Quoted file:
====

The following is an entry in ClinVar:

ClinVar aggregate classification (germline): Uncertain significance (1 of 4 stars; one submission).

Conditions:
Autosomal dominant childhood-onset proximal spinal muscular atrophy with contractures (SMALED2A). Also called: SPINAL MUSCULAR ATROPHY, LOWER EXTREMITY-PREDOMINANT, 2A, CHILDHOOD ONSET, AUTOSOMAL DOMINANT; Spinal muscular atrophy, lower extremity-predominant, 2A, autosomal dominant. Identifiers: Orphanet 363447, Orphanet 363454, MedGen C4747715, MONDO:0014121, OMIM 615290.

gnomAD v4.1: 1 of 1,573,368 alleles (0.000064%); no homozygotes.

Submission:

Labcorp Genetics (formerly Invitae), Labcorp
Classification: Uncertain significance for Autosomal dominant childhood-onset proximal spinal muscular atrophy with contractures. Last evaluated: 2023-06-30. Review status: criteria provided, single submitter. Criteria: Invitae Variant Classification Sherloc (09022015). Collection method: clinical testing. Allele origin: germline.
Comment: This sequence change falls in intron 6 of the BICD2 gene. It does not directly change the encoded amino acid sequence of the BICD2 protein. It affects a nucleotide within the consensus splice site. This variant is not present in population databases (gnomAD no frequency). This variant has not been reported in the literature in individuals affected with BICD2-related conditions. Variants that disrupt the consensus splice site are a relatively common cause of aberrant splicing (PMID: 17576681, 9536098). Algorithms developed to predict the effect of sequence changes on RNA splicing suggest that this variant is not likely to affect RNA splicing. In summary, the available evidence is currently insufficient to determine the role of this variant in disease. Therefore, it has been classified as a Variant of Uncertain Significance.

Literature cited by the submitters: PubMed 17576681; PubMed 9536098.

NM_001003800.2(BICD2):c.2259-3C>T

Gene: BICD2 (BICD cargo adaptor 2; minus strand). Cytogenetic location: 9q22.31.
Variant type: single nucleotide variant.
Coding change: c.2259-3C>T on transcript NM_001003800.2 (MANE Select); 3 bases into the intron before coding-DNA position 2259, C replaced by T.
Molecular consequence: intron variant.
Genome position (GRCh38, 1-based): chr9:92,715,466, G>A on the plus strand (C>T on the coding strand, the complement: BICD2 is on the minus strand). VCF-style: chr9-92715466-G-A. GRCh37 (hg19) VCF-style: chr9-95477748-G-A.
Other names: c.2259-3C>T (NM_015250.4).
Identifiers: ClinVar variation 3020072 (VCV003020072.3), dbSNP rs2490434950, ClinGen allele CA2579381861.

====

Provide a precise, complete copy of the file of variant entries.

The following is an entry in ClinVar:

ClinVar aggregate classification (germline): Uncertain significance (1 of 4 stars; one submission).

Conditions:
Autosomal dominant childhood-onset proximal spinal muscular atrophy with contractures (SMALED2A). Also called: SPINAL MUSCULAR ATROPHY, LOWER EXTREMITY-PREDOMINANT, 2A, CHILDHOOD ONSET, AUTOSOMAL DOMINANT; Spinal muscular atrophy, lower extremity-predominant, 2A, autosomal dominant. Identifiers: Orphanet 363447, Orphanet 363454, MedGen C4747715, MONDO:0014121, OMIM 615290.

gnomAD v4.1: 1 of 1,573,368 alleles (0.000064%); no homozygotes.

Submission:

Labcorp Genetics (formerly Invitae), Labcorp
Classification: Uncertain significance for Autosomal dominant childhood-onset proximal spinal muscular atrophy with contractures. Last evaluated: 2023-06-30. Review status: criteria provided, single submitter. Criteria: Invitae Variant Classification Sherloc (09022015). Collection method: clinical testing. Allele origin: germline.
Comment: This sequence change falls in intron 6 of the BICD2 gene. It does not directly change the encoded amino acid sequence of the BICD2 protein. It affects a nucleotide within the consensus splice site. This variant is not present in population databases (gnomAD no frequency). This variant has not been reported in the literature in individuals affected with BICD2-related conditions. Variants that disrupt the consensus splice site are a relatively common cause of aberrant splicing (PMID: 17576681, 9536098). Algorithms developed to predict the effect of sequence changes on RNA splicing suggest that this variant is not likely to affect RNA splicing. In summary, the available evidence is currently insufficient to determine the role of this variant in disease. Therefore, it has been classified as a Variant of Uncertain Significance.

Literature cited by the submitters: PubMed 17576681; PubMed 9536098.

NM_001003800.2(BICD2):c.2259-3C>T

Gene: BICD2 (BICD cargo adaptor 2; minus strand). Cytogenetic location: 9q22.31.
Variant type: single nucleotide variant.
Coding change: c.2259-3C>T on transcript NM_001003800.2 (MANE Select); 3 bases into the intron before coding-DNA position 2259, C replaced by T.
Molecular consequence: intron variant.
Genome position (GRCh38, 1-based): chr9:92,715,466, G>A on the plus strand (C>T on the coding strand, the complement: BICD2 is on the minus strand). VCF-style: chr9-92715466-G-A. GRCh37 (hg19) VCF-style: chr9-95477748-G-A.
Other names: c.2259-3C>T (NM_015250.4).
Identifiers: ClinVar variation 3020072 (VCV003020072.3), dbSNP rs2490434950, ClinGen allele CA2579381861.